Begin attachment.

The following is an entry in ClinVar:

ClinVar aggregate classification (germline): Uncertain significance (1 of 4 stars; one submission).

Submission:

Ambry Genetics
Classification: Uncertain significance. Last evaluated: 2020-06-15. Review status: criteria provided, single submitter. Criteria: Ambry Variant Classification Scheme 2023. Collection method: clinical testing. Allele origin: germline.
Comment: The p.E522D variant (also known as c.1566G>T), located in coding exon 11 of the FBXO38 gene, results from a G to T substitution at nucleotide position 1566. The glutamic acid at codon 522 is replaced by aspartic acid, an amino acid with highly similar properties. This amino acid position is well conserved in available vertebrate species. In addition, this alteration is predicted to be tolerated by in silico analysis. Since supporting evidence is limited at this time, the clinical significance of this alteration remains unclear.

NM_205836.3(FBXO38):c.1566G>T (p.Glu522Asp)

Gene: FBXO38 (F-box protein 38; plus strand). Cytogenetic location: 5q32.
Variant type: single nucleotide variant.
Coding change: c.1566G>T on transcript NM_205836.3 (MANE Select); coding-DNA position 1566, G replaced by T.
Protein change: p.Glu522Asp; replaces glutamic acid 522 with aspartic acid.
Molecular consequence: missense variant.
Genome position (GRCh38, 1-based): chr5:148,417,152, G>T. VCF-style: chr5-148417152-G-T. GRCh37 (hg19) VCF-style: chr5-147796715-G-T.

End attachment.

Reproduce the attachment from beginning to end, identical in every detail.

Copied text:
The following is an entry in ClinVar:

ClinVar aggregate classification (germline): Uncertain significance (1 of 4 stars; one submission).

Submission:

Ambry Genetics
Classification: Uncertain significance. Last evaluated: 2020-06-15. Review status: criteria provided, single submitter. Criteria: Ambry Variant Classification Scheme 2023. Collection method: clinical testing. Allele origin: germline.
Comment: The p.E522D variant (also known as c.1566G>T), located in coding exon 11 of the FBXO38 gene, results from a G to T substitution at nucleotide position 1566. The glutamic acid at codon 522 is replaced by aspartic acid, an amino acid with highly similar properties. This amino acid position is well conserved in available vertebrate species. In addition, this alteration is predicted to be tolerated by in silico analysis. Since supporting evidence is limited at this time, the clinical significance of this alteration remains unclear.

NM_205836.3(FBXO38):c.1566G>T (p.Glu522Asp)

Gene: FBXO38 (F-box protein 38; plus strand). Cytogenetic location: 5q32.
Variant type: single nucleotide variant.
Coding change: c.1566G>T on transcript NM_205836.3 (MANE Select); coding-DNA position 1566, G replaced by T.
Protein change: p.Glu522Asp; replaces glutamic acid 522 with aspartic acid.
Molecular consequence: missense variant.
Genome position (GRCh38, 1-based): chr5:148,417,152, G>T. VCF-style: chr5-148417152-G-T. GRCh37 (hg19) VCF-style: chr5-147796715-G-T.